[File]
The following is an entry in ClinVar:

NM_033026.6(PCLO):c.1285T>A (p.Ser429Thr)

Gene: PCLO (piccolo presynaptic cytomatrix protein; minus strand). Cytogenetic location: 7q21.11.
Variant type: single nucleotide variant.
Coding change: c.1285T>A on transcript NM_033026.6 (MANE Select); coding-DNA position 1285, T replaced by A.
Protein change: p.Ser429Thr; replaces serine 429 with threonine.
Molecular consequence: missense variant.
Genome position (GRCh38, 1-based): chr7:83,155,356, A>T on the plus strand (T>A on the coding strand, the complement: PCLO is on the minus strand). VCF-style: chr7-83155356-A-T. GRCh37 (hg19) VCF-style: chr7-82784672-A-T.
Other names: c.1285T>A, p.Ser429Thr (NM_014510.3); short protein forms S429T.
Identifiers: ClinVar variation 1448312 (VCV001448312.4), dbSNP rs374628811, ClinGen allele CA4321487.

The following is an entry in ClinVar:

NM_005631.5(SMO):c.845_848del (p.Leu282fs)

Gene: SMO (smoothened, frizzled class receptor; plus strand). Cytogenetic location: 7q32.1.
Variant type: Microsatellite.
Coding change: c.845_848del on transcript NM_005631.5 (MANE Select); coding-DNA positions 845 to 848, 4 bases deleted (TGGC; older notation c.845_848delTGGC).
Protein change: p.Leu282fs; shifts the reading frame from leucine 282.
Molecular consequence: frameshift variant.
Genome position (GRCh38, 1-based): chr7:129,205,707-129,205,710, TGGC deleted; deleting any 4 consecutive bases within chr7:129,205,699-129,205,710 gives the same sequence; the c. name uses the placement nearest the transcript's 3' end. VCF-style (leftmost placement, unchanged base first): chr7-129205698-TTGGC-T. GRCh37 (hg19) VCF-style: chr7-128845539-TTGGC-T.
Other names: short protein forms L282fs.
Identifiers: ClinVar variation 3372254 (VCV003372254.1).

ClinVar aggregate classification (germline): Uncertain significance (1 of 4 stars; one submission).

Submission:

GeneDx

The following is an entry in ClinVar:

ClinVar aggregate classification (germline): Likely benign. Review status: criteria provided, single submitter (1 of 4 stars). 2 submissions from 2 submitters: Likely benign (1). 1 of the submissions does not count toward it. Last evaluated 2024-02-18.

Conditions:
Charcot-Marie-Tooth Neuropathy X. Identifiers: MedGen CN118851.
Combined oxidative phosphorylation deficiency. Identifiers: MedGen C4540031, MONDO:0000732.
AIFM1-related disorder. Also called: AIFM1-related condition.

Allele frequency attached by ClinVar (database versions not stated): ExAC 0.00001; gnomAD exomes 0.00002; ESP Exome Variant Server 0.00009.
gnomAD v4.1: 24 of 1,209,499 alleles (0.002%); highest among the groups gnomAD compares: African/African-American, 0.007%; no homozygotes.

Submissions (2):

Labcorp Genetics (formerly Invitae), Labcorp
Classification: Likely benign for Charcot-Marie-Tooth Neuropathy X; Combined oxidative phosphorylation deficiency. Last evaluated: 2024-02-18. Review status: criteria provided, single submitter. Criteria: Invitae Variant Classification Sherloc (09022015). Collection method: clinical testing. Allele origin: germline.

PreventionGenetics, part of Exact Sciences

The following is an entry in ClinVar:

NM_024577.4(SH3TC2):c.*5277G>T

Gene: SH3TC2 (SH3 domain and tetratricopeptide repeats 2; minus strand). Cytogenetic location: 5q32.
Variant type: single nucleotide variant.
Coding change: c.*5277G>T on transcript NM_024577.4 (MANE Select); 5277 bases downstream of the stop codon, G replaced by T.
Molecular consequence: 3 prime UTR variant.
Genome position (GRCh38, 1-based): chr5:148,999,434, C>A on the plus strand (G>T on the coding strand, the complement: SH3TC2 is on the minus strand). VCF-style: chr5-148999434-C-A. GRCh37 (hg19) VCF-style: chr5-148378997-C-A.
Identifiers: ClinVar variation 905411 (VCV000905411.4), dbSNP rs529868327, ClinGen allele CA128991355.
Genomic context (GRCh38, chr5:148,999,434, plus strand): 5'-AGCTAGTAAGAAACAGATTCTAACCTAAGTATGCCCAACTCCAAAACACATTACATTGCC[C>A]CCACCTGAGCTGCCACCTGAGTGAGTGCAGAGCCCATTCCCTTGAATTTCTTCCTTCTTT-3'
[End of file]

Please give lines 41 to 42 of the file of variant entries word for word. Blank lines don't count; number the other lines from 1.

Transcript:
Molecular consequence: 3 prime UTR variant.
Genome position (GRCh38, 1-based): chr5:148,999,434, C>A on the plus strand (G>T on the coding strand, the complement: SH3TC2 is on the minus strand). VCF-style: chr5-148999434-C-A. GRCh37 (hg19) VCF-style: chr5-148378997-C-A.